It is harsh but fair to observe that WCAG 2 sells out people with learning disabilities so that a tool like Bobby, or a competing or successor tool, can test a larger number of criteria with a higher success rate.

The creative fiction of multiple levels#section9

WCAG 1 had three levels of “conformance,” which, in typical WAI style, were given a total of six names—Priority 1/Level A, Priority 2/Level AA (annoyingly written as “Double-A” to get around faulty screen-reader pronunciation), and Priority 3/Level AAA (“Triple-A”). Standardistas eventually figured out that Priorities 1 and 2 were what you really needed to make an accessible website; Priority 3 was strictly optional (also onerous and impossible to meet in principle). Even some governments, like Canada’s, require Priority 2 compliance for their own sites, though it is not necessarily achieved.

When experts carry out evaluations of websites against WCAG 1, most of the time they consider the first two priority levels. Few, if any, sites pass Priority 3 evaluation; the Disability Rights Commission and Nomensa found that no sites tested met Priority 3.

To a rational observer, all this means that Priorities 1 and 2 in WCAG 1 are really a single set of rules and Priority 3 is irrelevant and unattainable. Getting this idea through the heads of the Working Group (or rather, through the head of one of the cochairs) was impossible, so in WCAG 2 we’re still stuck with three levels. But get this: All levels are deemed important.

    Level 1 success criteria:

  1. Achieve a minimum level of accessibility.
  2. Can reasonably be applied to all web content.
    Level 2 success criteria:

  1. Achieve an enhanced level of accessibility.
  2. Can reasonably be applied to all web content.
    Level 3 success criteria:

  1. Achieve additional accessibility enhancements.
  2. Cannot necessarily be applied to all web content.

To translate: We poor saps misunderstood WCAG 1’s priority levels to be real priority levels. WCAG 2 considers all of its guidelines “essential for some people,” though they’re still broken up into three levels. But actually, if you look closely at the WAI documents:

  1. Even if you comply with all three levels in WCAG 2, you may still end up with an inaccessible site.
  2. You never have to comply with more than half of the Level 3 guidelines.
  3. The WCAG 2 document itself baldly states that “It is not recommended that Triple-A conformance ever be required for entire sites.”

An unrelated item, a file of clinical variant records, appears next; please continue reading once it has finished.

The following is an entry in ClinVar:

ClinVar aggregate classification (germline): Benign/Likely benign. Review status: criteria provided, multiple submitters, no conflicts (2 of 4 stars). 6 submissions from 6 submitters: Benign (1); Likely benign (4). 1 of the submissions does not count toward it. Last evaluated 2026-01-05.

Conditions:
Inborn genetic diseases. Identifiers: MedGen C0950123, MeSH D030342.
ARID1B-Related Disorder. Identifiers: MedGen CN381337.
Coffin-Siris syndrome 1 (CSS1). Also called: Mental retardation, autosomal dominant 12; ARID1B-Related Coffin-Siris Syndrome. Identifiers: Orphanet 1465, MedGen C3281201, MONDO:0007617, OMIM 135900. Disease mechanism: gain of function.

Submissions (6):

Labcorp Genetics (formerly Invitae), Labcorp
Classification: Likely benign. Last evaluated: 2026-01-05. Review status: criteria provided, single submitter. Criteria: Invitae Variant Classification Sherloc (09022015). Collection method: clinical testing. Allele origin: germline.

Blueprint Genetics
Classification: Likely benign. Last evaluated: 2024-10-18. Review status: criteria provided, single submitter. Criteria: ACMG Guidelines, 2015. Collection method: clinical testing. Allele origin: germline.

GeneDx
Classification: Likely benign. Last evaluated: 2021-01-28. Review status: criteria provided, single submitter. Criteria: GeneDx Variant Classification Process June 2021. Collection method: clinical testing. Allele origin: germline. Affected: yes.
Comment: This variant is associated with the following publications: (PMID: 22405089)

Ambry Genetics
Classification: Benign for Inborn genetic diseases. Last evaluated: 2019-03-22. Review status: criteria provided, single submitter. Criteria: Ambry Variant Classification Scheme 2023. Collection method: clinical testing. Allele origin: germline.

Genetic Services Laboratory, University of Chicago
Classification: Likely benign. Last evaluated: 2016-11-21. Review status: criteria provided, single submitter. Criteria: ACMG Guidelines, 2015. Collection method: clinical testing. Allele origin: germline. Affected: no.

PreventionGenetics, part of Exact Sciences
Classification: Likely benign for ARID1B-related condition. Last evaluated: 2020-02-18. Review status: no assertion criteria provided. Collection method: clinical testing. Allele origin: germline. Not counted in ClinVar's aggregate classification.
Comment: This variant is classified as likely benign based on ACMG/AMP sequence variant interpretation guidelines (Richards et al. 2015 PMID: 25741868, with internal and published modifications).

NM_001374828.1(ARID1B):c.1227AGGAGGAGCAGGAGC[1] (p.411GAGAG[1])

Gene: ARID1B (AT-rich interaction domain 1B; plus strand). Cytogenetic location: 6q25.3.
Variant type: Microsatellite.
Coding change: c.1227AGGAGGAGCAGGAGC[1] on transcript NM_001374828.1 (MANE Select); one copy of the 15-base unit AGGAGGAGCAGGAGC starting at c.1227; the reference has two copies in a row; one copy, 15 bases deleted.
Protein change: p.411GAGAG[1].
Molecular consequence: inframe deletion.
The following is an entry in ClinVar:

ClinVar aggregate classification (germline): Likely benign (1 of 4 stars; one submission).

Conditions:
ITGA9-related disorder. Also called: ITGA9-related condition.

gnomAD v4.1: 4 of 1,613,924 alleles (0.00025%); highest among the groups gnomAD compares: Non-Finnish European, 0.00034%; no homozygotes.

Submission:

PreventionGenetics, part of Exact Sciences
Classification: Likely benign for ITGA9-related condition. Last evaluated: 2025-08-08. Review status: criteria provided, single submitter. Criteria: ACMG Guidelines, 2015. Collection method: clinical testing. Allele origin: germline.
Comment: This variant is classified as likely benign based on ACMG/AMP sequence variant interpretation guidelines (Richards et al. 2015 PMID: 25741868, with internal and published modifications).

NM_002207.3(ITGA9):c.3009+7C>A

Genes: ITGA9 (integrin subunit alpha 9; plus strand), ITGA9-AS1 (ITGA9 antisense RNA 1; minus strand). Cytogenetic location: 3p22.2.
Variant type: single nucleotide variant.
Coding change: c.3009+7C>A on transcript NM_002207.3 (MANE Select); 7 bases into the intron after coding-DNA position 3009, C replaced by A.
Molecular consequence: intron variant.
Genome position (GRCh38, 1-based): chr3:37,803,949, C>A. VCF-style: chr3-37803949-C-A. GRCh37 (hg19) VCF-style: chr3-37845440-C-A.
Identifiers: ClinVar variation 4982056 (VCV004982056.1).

4. In a circular contradiction, Guideline 4.2.4, at Level 3, doesn’t even require you to meet Level 3 in some cases.

Which level would you like to conform to? Please make your selection now.

In a further absurdity, the Working Group couldn’t even finesse its guidelines to apply to all levels. Some guidelines don’t even manifest themselves at Level 1, the lowest level. I did a count:

  • Levels 1 + 2 + 3: 7 guidelines
  • No Level 1: 1 guideline
  • No Level 2: 2 guidelines
  • No Level 3: 1 guideline
  • Level 1 only: 2 guidelines
  • (Level 2 only or Level 3 only: Nil)

It’s as if web standards never existed#section10

While people like you and me were labouring in the trenches since approximately 1998 to improve web standards—improve support in browsers, improve understanding among authors, improve the basic task of explaining standards—the WCAG Working Group has been off in its parallel universe cooking up guidelines that apply equally ambiguously to everything. But the Working Group certainly did take the time to exterminate some accepted concepts.

Yes, we know already: A site with valid HTML is not automatically accessible. We’ve got a couple of fun little example pages to look at (by Gez Lemon and Bruce Lawson). But that’s all they are—examples. In the real world of clueless tag-soup developers, the growing minority who understand valid HTML are an elite who also understand accessibility. They understand which accessibility features you get for free with valid HTML (like alt texts, which—yes, we know already—have to be written correctly). These developers take the time to include the remaining accessibility features anyway.

They also understand that tag soup produces unpredictable results in browsers and in screen readers. They know that a single unencoded ampersand, or omitted semicolon, or stray Unicode character on a page may knock it into the land of invalid HTML, but those are trifling examples not found in tag-soup sites like Amazon and eBay. (They know that Amazon and eBay are successful despite their source code.) They know that validity is a fragile thing that indeed can be blown out of the water by something as simple as a character like an é, an &nbsp (sic), or an & in the wrong place. They know all that.